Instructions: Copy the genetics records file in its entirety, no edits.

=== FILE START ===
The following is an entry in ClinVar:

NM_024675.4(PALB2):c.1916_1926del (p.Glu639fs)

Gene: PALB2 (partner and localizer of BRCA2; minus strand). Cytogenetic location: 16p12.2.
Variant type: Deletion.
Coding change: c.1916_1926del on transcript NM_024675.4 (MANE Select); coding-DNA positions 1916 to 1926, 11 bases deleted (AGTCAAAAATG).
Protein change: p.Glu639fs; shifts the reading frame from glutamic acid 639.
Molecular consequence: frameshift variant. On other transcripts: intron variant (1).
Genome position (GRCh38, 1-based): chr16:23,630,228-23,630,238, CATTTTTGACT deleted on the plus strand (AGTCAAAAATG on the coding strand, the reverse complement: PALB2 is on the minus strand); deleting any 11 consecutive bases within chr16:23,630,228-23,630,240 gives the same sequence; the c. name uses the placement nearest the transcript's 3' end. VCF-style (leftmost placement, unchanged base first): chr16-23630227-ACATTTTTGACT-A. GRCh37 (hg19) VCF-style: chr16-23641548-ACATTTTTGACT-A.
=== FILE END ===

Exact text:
The following is an entry in ClinVar:

NM_024675.4(PALB2):c.1916_1926del (p.Glu639fs)

Gene: PALB2 (partner and localizer of BRCA2; minus strand). Cytogenetic location: 16p12.2.
Variant type: Deletion.
Coding change: c.1916_1926del on transcript NM_024675.4 (MANE Select); coding-DNA positions 1916 to 1926, 11 bases deleted (AGTCAAAAATG).
Protein change: p.Glu639fs; shifts the reading frame from glutamic acid 639.
Molecular consequence: frameshift variant. On other transcripts: intron variant (1).
Genome position (GRCh38, 1-based): chr16:23,630,228-23,630,238, CATTTTTGACT deleted on the plus strand (AGTCAAAAATG on the coding strand, the reverse complement: PALB2 is on the minus strand); deleting any 11 consecutive bases within chr16:23,630,228-23,630,240 gives the same sequence; the c. name uses the placement nearest the transcript's 3' end. VCF-style (leftmost placement, unchanged base first): chr16-23630227-ACATTTTTGACT-A. GRCh37 (hg19) VCF-style: chr16-23641548-ACATTTTTGACT-A.